Olinger Mutual Benefit Association v. Christy

Annotate this Case

342 P.2d 1000 (1959)

OLINGER MUTUAL BENEFIT ASSOCIATION, Plaintiff in Error, v. James S. CHRISTY, Defendant in Error.

No. 18300.

Supreme Court of Colorado, En Banc.

June 8, 1959.

As Modified on Denial of Rehearing August 24, 1959.

Dayton Denious, Omer Griffin, Denver, for plaintiff in error.

Carmel A. Garlutzo, Trinidad, for defendant in error.

*1001 FRANTZ, Justice.

Olinger Mutual Benefit Association (referred to in this opinion as the "Association") seeks to have reversed the judgment entered against it on the policy of insurance it issued on the life of Mary Theresa Christy (designated herein the "insured"). The Association was unable to prevail on its theory that the policy was procured through misrepresentation and fraud, and asserts as error the adverse determination of the trial court in this respect.

Too facile a resolution would be reached by resorting to the rule that misrepresentation of a material matter gives cause for avoidance of an insurance contract by the insurer. That indeed would be decisive if the evidence in support of alleged invalidating misrepresentation and fraud, thrown on the scales, tipped the beam to the point indicating sufficient proof. Our problem is not the application of a principle, for that follows once enough evidence is introduced to implicate it; rather, it is the evaluation of the evidence.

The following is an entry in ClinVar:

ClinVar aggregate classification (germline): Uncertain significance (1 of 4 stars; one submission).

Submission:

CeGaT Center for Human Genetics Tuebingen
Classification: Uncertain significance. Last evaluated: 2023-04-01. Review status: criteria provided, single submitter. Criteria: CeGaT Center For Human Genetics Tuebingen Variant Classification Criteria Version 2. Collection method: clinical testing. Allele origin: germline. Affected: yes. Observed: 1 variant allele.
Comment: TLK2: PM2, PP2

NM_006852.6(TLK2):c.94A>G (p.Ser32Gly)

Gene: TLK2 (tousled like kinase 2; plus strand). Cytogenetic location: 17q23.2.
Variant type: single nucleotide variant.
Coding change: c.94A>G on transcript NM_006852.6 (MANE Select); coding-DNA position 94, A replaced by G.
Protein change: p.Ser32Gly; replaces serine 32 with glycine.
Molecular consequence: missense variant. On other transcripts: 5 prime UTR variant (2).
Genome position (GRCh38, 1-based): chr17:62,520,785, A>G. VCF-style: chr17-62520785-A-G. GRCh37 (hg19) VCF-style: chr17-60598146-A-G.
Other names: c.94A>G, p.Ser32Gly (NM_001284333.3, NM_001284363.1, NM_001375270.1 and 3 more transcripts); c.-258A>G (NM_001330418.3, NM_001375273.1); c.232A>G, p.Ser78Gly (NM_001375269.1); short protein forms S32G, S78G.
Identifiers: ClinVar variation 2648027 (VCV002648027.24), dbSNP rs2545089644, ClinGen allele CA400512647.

The policy in question was issued on December 30, 1950. James S. Christy, insured's son, was nominated as beneficiary in the policy. At the time of the application for, and the issuance of, the policy the insured was living in Denver, and James at "P. O. Box 27, Aguilar, Colo."

The application for the policy was made by James, and so far as the record discloses the insured knew naught about the application or its contents. And further, there is nothing in the record to indicate that James designedly deceived in making answers to the information sought in the application. In other words, the record is devoid of anything indicating that James had not made full disclosure insofar as his personal knowledge of the insured's physical condition obtained.

Items 4, 5 and 6 of the application furnish the key to the problem which must be resolved. These items are as follows: